Whenever we talk of Diwali festival the first think that comes to our mind is when Diwali is celebrated or the date of the festival. Normally according to the Hindu calendar the festival of Diwali, which is celebration of truth and light is celebrated on a nation-wide scale on Amavasya, the 15th day of the dark fortnight of the Hindu month of Ashwin (Aasho), which is usually the month of October or November every year.
Diwali is regarded as one of the most important festival of the Hindu calendar. It is celebrated across the nation with great pomp and excitement. The festival is mainly associated with lights as it is called the festival of light. On the day of the festival diyas (small clay lamps) are lit in everybody’s home irrespective of their social status. The name Diwali signifies ‘rows of lighted lamps’. Diwali is a five-day festival, beginning on the 15th day of the Hindu calendar month of Kartika (Ashwin). By the Gregorian calendar, Diwali falls in October or November. Diwali marks the beginning of the Hindu and Gujarati New Year and is celebrated with the lighting of lamps and candles, and lots of fireworks. People decorate their home with beautiful diyas and making rangoli pattern in the courtyard and in front of the gate. They put flowers and mango leaves on their doors and windows. Diyas and candles are placed on rooftops, rooms, and kitchen and even in the bathrooms. On this day, people worship Lord Ganesha, the foremost of all Hindu Gods and Goddess Lakshmi, the Goddess of Wealth and Prosperity. It is time to exchange gifts and sweets with friends, relatives and neighbors.
Due to India‘s varied cultural diversity there are many manifestations of the Diwali festival. The festival begins with Dhanteras, a day set aside to worship the goddess of prosperity, Goddess Lakshmi. On this day, homes are cleaned and paintings are done. There are various legends associated with the celebration of Diwali. But people mostly associate the celebration with the legend of Lord Ram returning to his kingdom of Ayodhya after fourteen years of exile and defeating Ravana, the demon king. In Bengal, the celebration is marked with the worship of Goddess Kali. People celebrate Kali puja with great fervor and enthusiasm. Joy and festivity reins every corner of the nation during the Diwali season. Diwali festival is the one Hindu festival that unites the whole of India. The exchange of sweets and the explosion of fireworks customarily accompany the celebration of the festival. Diwali is an occasion for cheerfulness and togetherness. This is that time of the year when people of all age and all class take part in its celebration.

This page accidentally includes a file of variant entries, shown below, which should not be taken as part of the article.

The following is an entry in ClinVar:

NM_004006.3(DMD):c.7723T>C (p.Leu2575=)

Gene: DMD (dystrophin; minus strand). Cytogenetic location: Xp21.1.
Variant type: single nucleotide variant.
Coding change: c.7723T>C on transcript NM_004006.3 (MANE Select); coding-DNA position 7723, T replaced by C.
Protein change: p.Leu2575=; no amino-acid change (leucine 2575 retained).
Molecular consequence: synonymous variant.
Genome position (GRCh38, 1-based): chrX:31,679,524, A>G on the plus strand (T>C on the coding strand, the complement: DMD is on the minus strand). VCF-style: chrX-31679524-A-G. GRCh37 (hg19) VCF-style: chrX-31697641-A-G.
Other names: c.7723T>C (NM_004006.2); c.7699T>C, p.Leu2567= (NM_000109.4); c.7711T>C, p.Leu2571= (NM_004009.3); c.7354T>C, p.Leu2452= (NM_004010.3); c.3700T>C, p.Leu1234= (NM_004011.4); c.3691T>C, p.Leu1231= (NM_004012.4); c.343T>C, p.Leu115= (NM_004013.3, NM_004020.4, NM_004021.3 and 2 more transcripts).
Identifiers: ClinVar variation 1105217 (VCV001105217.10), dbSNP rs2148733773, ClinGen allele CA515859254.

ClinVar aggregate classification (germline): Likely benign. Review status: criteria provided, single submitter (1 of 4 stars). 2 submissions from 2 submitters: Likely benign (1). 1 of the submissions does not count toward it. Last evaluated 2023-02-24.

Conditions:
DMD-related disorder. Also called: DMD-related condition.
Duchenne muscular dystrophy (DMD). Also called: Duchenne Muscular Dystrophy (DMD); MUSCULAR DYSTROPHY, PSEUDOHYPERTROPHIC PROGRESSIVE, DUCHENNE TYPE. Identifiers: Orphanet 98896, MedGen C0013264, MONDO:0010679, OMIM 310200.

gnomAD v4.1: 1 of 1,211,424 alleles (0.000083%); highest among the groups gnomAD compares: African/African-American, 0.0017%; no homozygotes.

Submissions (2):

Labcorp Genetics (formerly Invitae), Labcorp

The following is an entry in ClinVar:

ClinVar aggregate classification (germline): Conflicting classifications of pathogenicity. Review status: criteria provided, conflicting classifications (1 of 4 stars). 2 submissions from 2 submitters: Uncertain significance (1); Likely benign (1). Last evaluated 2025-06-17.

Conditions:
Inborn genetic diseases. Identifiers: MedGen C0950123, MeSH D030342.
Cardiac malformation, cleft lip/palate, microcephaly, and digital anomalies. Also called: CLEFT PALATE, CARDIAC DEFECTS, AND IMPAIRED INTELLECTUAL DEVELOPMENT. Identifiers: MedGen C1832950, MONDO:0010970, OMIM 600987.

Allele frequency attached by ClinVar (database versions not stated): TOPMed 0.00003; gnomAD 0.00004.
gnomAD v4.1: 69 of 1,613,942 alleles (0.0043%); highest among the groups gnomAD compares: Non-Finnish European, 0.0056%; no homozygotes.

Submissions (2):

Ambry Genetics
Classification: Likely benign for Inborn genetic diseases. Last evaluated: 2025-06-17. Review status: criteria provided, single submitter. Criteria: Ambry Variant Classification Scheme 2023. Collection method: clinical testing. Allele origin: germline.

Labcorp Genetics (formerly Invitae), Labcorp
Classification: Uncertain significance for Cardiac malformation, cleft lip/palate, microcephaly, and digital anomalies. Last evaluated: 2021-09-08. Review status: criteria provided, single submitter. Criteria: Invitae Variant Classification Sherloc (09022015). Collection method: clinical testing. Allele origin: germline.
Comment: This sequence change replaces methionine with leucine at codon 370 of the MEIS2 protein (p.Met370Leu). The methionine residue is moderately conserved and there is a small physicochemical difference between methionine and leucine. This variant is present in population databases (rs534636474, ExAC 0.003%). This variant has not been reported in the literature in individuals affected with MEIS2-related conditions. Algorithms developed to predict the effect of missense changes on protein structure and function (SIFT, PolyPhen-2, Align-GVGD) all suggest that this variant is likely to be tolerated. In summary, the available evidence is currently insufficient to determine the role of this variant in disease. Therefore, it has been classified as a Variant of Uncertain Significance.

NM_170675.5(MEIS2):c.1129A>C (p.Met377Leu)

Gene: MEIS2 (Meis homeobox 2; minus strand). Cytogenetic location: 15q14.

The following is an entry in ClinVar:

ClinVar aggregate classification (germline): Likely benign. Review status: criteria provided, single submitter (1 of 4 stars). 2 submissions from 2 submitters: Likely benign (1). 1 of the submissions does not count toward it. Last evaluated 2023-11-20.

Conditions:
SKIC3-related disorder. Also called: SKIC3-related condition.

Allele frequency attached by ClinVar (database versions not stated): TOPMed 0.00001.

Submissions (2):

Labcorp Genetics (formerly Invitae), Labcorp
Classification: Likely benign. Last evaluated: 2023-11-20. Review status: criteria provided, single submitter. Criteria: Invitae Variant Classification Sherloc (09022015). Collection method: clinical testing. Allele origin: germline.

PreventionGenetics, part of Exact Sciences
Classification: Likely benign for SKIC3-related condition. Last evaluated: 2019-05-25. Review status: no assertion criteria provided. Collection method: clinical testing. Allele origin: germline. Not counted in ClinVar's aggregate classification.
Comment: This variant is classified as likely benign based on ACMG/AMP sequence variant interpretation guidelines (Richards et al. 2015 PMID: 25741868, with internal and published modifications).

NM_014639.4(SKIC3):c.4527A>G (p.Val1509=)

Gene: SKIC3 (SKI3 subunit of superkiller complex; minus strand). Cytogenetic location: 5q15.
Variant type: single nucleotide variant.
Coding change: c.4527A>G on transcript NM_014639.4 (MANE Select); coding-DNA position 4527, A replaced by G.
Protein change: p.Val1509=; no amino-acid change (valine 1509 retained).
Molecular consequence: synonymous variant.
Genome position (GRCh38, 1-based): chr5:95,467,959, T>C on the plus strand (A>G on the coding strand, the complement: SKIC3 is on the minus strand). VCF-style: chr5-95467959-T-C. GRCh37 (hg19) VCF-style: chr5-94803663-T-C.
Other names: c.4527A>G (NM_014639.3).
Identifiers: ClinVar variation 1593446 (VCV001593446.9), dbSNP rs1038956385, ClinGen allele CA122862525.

India is considered to be the land of festivals. And each of the festivals, which are celebrated here, has a reason or significance behind its celebration. Diwali the festival of light is also not an exception. It is celebrated across the country with lots of fervor and fun. Though the way it is celebrated differs from region to region according to the traditions and culture of that state but the reason behind its celebration remains same. The festival is celebrated by all there is no cast or age bar. The festival brings light in everybody’s life. The festival symbolizes unity in diversity as every state celebrates it in its own special way. If we try to look for the origin of the festival we have to refer to history. And history tells us that the festival is celebrated mainly for four days commences on Aswayuja Bahula Chaturdasi and concludes on Kartika Shudda Vijiya. And each day has a significance and history behind its celebration. The first day of the festival Naraka Chaturdasi marks the killing of the demon king Naraka by Lord Krishna and his wife Satyabhama.
The second day is Amavasya and according to the legends Lakshmi, Goddess of wealth, was incarnated on the new moon day (amaavasyaa) of the Kartik month during the churning of the ocean (samudra-manthan), hence the association of Diwali with Lakshmi. From that day she is worshipped as the symbol of wealth and prosperity. It is also said that on this very day Lord Vishnu rescued Goddess Lakshmi from the prison of Demon king bali and for that reason Goddess Lakshmi is worshipped on the day of Diwali. The third day is “Kartika Shudda Padyami.” On this day Bali would come out of Pathala Loka and rule Bhuloka as per the boon given by Lord Vishnu. Hence, it is also known as “Bali Padyami“. The fourth day is referred to as “Yama Dvitiya.” On this day, sisters invite their brothers to their homes. Whereas according to legends it is also said that Lord Rama returned from exile to Ayodhya after fourteen years of exile. To commemorate his return to Ayodhya, his subjects illuminated the kingdom and burst crackers. Goddess Kali is also worshipped during this time.